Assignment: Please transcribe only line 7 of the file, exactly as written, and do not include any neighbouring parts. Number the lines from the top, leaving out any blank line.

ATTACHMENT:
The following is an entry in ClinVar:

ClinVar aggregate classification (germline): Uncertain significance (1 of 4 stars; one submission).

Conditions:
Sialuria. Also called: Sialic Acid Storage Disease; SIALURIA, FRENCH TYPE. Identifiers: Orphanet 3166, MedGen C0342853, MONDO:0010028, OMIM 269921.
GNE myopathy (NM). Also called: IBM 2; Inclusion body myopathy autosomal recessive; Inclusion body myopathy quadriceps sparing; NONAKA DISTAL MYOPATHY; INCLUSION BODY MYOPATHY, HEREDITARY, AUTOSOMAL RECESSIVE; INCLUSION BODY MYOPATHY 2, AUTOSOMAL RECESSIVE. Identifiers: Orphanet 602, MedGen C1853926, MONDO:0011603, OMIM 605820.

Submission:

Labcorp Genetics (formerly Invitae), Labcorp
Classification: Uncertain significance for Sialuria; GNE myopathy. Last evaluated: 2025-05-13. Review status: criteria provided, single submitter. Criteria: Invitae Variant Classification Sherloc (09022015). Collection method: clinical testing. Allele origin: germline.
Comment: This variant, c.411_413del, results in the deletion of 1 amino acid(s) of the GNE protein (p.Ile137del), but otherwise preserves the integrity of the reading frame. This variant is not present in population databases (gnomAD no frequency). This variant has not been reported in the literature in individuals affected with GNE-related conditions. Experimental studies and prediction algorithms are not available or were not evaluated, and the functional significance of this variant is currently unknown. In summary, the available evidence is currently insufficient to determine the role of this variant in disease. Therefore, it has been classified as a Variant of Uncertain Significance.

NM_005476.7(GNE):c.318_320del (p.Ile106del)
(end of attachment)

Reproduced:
Labcorp Genetics (formerly Invitae), Labcorp